(The failure to replead a counterclaim in response to an amended
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HAWKINS v. BLAIR
Decision of the Court
actual, open and notorious, hostile, under a claim of right, continuous for
[10 years], and exclusive. See Sabino Town & Country Estates Assn v. Carr,
186 Ariz. 146, 149 (App. 1996). Because the owner of a servient estate
claiming adverse possession of an easement has the right to possess and
use the land so long as that use is not inconsistent with the easement, it
must be shown by clear, positive and unequivocal evidence that its use of
the easement was inconsistent with and antagonistic to defendants right.
Id.
To the extent Blair contends she was denied due process
because she did not realize oral argument on the motion for summary
judgment would be heard at the time of the final pretrial conference, the
record does not support her claim. By minute entry dated August 19, 2014,
the trial court prescribed deadlines for dispositive motions and motions in
limine and set a final pretrial conference for December 8, 2014. The court
ordered that trial counsel and any party representing themselves shall be
present, and the Court will hear oral argument on pending dispositive
motions and motions in limine. Although Blair claims she did not
understand what a dispositive motion was, a party who conducts a case
without an attorney is entitled to no more consideration from the court than
a party represented by counsel, and is held to the same standards expected
of a lawyer. Kelly v. NationsBanc Mortg. Corp., 199 Ariz. 284, 287, 16 (App.
2000). Moreover, Blair was offered an adequate opportunity to be heard.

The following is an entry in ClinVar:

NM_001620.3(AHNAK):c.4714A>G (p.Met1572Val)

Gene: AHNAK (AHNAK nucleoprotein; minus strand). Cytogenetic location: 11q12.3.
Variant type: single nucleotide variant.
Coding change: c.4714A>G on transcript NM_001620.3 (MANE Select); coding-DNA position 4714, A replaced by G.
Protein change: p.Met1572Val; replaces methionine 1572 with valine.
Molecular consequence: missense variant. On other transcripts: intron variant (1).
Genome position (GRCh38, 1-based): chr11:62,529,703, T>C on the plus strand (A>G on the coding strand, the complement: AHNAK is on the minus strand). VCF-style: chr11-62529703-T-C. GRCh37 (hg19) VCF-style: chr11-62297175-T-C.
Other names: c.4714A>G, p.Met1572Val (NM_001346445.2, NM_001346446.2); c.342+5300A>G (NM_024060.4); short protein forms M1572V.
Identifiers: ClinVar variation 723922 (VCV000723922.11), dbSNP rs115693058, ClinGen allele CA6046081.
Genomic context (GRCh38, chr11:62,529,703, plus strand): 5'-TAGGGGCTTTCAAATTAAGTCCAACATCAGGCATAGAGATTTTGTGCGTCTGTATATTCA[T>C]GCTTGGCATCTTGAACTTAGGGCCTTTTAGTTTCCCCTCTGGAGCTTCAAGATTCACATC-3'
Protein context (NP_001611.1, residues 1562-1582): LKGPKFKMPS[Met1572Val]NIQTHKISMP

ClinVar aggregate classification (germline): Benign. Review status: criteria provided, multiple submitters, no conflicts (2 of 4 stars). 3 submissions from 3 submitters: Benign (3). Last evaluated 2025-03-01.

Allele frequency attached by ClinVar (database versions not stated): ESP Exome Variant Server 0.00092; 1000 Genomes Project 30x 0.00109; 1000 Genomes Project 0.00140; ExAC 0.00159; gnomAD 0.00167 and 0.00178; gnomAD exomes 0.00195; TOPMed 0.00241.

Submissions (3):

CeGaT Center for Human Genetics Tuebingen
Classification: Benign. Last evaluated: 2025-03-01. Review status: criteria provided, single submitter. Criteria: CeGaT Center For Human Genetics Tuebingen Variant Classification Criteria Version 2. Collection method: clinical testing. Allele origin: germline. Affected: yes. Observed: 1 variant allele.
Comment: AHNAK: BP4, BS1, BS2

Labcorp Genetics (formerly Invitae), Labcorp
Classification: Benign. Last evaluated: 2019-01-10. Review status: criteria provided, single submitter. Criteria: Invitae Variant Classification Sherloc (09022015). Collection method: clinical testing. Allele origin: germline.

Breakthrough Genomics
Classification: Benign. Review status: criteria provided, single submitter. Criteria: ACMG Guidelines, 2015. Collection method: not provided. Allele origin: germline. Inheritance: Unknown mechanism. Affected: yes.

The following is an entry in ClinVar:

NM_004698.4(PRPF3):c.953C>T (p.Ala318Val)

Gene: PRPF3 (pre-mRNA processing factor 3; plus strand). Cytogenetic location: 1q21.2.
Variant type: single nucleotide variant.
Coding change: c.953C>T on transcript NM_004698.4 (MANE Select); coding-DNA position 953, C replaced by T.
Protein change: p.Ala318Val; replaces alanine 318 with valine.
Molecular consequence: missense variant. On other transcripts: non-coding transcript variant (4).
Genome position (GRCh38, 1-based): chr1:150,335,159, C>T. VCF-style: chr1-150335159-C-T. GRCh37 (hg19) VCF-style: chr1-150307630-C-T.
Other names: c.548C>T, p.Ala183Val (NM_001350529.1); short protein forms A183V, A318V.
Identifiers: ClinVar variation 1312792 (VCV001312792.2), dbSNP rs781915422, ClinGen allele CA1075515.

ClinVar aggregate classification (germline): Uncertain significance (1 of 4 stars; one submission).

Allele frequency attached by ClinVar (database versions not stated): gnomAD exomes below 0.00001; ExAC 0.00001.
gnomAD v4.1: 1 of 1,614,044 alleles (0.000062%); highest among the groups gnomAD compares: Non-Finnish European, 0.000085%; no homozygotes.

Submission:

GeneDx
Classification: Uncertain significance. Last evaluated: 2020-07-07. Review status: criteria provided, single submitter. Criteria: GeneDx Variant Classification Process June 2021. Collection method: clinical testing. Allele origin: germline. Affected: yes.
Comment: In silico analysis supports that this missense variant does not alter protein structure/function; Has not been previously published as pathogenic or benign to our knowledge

Turning to the merits, the Hawkins argued that Blair did not
carry her burden of presenting clear and convincing evidence in support of
her counterclaim; the trial court agreed.
The only evidence Blair proffered was her statement that,
when she purchased her property in 1983, she rendered the Disputed
Easement impassable by placing a chain across it. Not only is this legally
insufficient, see Sabino, 186 Ariz. at 150, but Blairs statement is belied by
other portions of the record. Miller stated that he used the Disputed
Easement to access his property from 1986 through 1999. Further, Bob
Foote, a housemate of Blairs for approximately 11 years beginning in the
late 1980s, stated the Disputed Easement was unchained and traversable,
and he saw several people using it, including the Millers and Hawkins. He
stated that Blair put a daisy chain at the northeast entrance to the
Disputed Easement in about 1999, but the Hawkins had a key to the lock on
complaint does
counterclaim.).

not

invalidate

or

waive

previously

asserted

HAWKINS v. BLAIR
Decision of the Court
one side of the chain. He stated that he graded the Disputed Easement for
the Hawkins on several occasions. Finally, Blair acknowledged that
several persons accessed the Hawkins property by way of the Disputed
Easement, including a large well drilling truck.
Based on the evidence before it, the superior court properly
granted summary judgment to the Hawkins on Blairs counterclaim.
CONCLUSION
We vacate the entry of summary judgment in favor of the
Hawkins on their implied easement claims, as well as the corresponding fee
award to the Hawkins. We affirm the entry of summary judgment for the
Hawkins on Blairs counterclaim. The Hawkins request an award of
attorneys fees and costs on appeal pursuant to A.R.S. 12-1103(B).
Although they prevailed on the counterclaim, the merits of the quiet title
action have not been determined. We therefore deny the fee request, but
permit the superior court to award fees incurred on appeal, in its discretion,
after it determines the successful party on remand. Because each side has
partially prevailed on appeal, we make no award of taxable costs.